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Ideal, average and outliers… selecting market research study participants

January 28, 2013

This post by Seth Godin speaks to the need to consider the experiences of the right types of people when making marketing and other types of decisions. He divides individuals into these three categories:

  • Ideal
  • Average
  • Outlier

These are useful categories to consider when designing a market research project.

Most qualitative market research projects strive to recruit average participants assuming that their opinions and experiences represent the largest number of users of a product or service. I believe that most of the time this is an effective approach.

However, at certain times I have sought out more ideal participants. For example, interviewing thought leaders sometimes helps to predict future trends. This post describes some important things to consider when conducting this type of research. Also, recruiting a small segment of ideal users in usability testing allows me to compare their usability experiences to those of more average users.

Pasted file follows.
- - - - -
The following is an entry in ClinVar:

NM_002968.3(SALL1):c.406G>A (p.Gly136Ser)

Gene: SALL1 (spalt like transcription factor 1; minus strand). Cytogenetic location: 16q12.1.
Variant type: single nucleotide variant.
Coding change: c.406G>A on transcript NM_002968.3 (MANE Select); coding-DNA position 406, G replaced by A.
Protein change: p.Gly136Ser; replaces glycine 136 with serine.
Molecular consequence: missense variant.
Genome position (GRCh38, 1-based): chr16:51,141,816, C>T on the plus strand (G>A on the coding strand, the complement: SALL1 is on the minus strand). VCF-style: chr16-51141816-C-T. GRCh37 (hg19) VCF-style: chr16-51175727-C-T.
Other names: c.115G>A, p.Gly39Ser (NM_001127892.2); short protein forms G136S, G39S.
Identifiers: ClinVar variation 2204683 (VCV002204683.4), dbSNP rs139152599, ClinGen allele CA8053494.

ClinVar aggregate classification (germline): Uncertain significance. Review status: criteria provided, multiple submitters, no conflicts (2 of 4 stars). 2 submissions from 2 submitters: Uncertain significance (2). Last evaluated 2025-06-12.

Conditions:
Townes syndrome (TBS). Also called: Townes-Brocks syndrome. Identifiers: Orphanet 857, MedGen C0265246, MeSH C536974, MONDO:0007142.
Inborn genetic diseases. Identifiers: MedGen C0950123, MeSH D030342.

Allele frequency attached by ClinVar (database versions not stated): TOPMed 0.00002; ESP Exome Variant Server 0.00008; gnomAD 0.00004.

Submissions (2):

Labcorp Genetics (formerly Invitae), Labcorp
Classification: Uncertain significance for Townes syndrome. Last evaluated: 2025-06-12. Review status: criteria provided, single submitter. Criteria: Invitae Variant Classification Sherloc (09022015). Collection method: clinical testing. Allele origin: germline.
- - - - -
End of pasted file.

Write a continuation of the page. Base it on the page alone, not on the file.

I do not recall a time that I intentionally recruited outliers for a study. However, occasionally they show up accidentally, due to the vagaries of the recruitment process. Most of the time I dismiss these participants when it becomes clear that they are not representative of the average. However, I recall completing some interviews with outliers that provided interesting contrast to the practices of the other participants and helped my clients to understand the perspective of their fringe customers.

Bottom line, there are no rigid rules governing how to populate a study except to select the mix of participants that best fulfill the research objectives.

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